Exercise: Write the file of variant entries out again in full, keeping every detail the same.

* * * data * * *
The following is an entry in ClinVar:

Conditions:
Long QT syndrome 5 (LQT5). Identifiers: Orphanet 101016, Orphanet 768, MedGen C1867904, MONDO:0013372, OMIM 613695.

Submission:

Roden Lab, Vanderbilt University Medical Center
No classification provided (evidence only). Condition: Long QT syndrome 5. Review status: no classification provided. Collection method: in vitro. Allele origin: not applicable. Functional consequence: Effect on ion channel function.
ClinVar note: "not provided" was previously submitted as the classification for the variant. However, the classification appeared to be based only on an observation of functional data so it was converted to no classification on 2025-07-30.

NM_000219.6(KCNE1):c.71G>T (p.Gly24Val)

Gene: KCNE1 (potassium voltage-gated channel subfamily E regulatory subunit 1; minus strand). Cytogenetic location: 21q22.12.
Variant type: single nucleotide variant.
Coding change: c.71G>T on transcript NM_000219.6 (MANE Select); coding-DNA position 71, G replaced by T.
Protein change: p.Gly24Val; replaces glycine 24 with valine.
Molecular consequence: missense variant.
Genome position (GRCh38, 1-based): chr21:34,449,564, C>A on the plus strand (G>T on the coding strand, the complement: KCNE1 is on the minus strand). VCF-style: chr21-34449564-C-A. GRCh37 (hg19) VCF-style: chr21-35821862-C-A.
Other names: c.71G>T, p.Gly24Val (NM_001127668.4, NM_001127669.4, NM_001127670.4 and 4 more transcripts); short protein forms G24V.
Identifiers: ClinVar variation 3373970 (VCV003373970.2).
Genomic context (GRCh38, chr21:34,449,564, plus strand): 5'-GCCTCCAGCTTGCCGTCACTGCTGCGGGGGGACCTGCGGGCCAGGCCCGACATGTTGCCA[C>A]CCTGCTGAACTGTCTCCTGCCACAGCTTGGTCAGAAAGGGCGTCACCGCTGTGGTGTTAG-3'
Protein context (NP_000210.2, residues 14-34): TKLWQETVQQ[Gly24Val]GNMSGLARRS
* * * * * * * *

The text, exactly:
The following is an entry in ClinVar:

Conditions:
Long QT syndrome 5 (LQT5). Identifiers: Orphanet 101016, Orphanet 768, MedGen C1867904, MONDO:0013372, OMIM 613695.

Submission:

Roden Lab, Vanderbilt University Medical Center
No classification provided (evidence only). Condition: Long QT syndrome 5. Review status: no classification provided. Collection method: in vitro. Allele origin: not applicable. Functional consequence: Effect on ion channel function.
ClinVar note: "not provided" was previously submitted as the classification for the variant. However, the classification appeared to be based only on an observation of functional data so it was converted to no classification on 2025-07-30.

NM_000219.6(KCNE1):c.71G>T (p.Gly24Val)

Gene: KCNE1 (potassium voltage-gated channel subfamily E regulatory subunit 1; minus strand). Cytogenetic location: 21q22.12.
Variant type: single nucleotide variant.
Coding change: c.71G>T on transcript NM_000219.6 (MANE Select); coding-DNA position 71, G replaced by T.
Protein change: p.Gly24Val; replaces glycine 24 with valine.
Molecular consequence: missense variant.
Genome position (GRCh38, 1-based): chr21:34,449,564, C>A on the plus strand (G>T on the coding strand, the complement: KCNE1 is on the minus strand). VCF-style: chr21-34449564-C-A. GRCh37 (hg19) VCF-style: chr21-35821862-C-A.
Other names: c.71G>T, p.Gly24Val (NM_001127668.4, NM_001127669.4, NM_001127670.4 and 4 more transcripts); short protein forms G24V.
Identifiers: ClinVar variation 3373970 (VCV003373970.2).
Genomic context (GRCh38, chr21:34,449,564, plus strand): 5'-GCCTCCAGCTTGCCGTCACTGCTGCGGGGGGACCTGCGGGCCAGGCCCGACATGTTGCCA[C>A]CCTGCTGAACTGTCTCCTGCCACAGCTTGGTCAGAAAGGGCGTCACCGCTGTGGTGTTAG-3'
Protein context (NP_000210.2, residues 14-34): TKLWQETVQQ[Gly24Val]GNMSGLARRS